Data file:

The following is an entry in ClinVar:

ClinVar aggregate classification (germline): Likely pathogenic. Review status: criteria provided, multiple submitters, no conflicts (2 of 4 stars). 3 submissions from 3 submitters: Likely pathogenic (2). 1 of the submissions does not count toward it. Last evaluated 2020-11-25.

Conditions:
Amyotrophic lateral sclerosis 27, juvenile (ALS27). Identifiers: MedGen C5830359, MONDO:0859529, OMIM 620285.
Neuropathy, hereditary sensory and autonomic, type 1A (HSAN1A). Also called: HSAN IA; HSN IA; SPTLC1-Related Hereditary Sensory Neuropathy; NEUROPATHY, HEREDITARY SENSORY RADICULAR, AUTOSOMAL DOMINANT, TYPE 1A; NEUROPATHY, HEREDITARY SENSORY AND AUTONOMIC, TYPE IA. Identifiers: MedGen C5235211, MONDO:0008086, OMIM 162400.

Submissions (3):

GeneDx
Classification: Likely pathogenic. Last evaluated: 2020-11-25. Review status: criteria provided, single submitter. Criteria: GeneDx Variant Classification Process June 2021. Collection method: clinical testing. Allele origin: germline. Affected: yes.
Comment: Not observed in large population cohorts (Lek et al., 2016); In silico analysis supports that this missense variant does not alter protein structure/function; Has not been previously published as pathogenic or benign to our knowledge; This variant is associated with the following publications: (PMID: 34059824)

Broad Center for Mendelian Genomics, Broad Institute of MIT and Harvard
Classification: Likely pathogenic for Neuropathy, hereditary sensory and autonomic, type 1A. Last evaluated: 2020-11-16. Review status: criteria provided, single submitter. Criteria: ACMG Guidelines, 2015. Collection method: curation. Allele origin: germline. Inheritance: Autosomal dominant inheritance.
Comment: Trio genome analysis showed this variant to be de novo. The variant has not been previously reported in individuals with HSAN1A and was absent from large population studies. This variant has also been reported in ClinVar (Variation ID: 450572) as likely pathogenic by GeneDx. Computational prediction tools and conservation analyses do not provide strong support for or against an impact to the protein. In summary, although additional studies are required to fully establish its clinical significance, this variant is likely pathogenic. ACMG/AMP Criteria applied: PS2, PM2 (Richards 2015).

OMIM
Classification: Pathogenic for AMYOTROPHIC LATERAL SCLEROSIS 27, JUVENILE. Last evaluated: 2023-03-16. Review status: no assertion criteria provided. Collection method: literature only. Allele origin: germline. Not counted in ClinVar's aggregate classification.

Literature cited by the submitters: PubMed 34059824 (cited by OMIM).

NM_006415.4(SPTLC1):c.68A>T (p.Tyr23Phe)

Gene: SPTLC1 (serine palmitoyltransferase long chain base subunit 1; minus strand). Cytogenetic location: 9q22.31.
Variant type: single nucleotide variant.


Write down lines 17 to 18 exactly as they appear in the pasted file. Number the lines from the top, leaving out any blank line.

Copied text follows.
Gene: SPTLC1 (serine palmitoyltransferase long chain base subunit 1; minus strand). Cytogenetic location: 9q22.31.
Variant type: single nucleotide variant.